Why Multi-Media Reporting Is a Necessity in Today’s Medical Imaging Industry

January 13, 2014
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When we say “multi-media reporting,” we are talking about the inclusion of information beyond words and numbers—images and even videos that can better tell the full story of a patient’s medical imaging history. As stated before, reporting and data is now a necessity in the radiology world, and this data is needed not only by the radiologist, but also referring physicians and patients too.

When we say “multi-media reporting,” we are talking about the inclusion of information beyond words and numbers—images and even videos that can better tell the full story of a patient’s medical imaging history. As stated before, reporting and data is now a necessity in the radiology world, and this data is needed not only by the radiologist, but also referring physicians and patients too.

The radiology report is the working tool for the referring physician. That is why this vital tool is critical for imaging and for overall patient care. A more robust reporting platform can lead to two important factors:

  1. More information for physicians to make better decisions
  2. Easier to understand information so patients can be more involved in their own healthcare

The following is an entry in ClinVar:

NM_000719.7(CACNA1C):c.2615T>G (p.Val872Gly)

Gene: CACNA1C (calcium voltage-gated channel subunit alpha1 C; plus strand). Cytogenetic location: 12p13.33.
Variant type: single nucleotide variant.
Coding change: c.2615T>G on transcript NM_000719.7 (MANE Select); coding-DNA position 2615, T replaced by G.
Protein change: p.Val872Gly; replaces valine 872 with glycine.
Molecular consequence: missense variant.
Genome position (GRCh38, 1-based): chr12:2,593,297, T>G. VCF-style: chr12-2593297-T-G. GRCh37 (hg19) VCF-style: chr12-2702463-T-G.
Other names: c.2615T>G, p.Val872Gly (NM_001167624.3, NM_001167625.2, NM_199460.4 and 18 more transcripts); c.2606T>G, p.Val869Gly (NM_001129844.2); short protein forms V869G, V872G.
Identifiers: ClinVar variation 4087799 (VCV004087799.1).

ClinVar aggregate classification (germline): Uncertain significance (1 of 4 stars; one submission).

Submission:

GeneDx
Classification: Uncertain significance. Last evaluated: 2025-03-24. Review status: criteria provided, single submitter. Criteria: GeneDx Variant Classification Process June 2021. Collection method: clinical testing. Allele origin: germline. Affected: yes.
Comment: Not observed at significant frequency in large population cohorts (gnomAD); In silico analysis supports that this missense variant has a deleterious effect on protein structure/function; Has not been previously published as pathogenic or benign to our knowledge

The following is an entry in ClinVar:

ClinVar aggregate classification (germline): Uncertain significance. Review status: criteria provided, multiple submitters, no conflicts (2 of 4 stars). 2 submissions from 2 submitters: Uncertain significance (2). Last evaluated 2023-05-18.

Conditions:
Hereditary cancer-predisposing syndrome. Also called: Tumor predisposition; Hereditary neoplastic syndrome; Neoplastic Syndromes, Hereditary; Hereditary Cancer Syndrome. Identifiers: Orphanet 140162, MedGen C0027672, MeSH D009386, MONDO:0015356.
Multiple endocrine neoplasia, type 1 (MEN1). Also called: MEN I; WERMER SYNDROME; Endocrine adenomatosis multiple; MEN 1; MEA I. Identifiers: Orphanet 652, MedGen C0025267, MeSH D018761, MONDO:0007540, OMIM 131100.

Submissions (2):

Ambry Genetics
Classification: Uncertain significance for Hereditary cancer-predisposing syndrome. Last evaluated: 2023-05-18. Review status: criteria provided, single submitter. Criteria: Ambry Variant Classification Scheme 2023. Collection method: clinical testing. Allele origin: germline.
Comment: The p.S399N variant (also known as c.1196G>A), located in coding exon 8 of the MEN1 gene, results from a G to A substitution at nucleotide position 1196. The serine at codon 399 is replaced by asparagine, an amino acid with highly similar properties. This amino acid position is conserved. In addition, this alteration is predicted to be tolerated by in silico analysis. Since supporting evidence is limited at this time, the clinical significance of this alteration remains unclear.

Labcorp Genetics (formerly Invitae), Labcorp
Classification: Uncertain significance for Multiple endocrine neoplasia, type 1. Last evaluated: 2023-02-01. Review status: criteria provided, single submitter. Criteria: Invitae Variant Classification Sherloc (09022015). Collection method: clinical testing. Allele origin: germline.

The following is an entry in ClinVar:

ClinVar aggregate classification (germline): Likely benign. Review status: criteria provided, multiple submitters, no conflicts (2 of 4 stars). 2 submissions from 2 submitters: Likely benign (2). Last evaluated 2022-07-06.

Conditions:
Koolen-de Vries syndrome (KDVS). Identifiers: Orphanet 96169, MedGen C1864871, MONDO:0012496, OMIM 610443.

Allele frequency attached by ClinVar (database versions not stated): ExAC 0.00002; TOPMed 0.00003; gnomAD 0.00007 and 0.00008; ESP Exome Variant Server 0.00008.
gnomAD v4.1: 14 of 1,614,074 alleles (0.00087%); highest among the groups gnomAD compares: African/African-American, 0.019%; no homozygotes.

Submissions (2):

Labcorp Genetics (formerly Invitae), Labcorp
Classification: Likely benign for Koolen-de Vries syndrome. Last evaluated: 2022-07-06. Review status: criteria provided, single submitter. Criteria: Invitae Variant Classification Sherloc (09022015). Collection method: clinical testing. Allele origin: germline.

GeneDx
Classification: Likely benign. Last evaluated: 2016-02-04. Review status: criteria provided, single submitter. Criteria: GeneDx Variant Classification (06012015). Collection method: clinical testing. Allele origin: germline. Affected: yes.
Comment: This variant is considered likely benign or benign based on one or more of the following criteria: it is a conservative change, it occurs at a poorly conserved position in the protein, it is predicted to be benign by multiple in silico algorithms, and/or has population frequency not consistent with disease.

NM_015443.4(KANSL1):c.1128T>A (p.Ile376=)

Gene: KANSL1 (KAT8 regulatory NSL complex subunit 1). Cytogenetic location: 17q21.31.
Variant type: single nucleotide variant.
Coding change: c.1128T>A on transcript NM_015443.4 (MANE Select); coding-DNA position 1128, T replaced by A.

These ideas are not exactly anything new, but they have yet to be put into widespread practice throughout the medical imaging industry. The ultimate goal is to reduce errors and improve productivity of the radiologist. This can be accomplished by automatically including the measurements and data from various modalities. One example of this would be with a lesion management application. The radiologist uses the app to measure a lesion, and instead of just including the measurements in the VueReporting report, now the images with the specific measurements can be included so physicians have access to the entire story behind the patient. In addition to the quantitative measurements, graphs can also be included in the report, providing an easier to read method of showing either the increase or decrease in size of the lesion.

Context will also play a key role in reporting. With so much information present, radiologists and physicians may need to see additional information than what is presented. A feature such as contextually aware bookmarks—such as clicking on a graph and seeing the data, images, and annotations behind the graph—allows for easier, more efficient navigation throughout the report. In the end, multi-media content has the ability to aid clinicians in treatment planning because it enhances the data present in the report.

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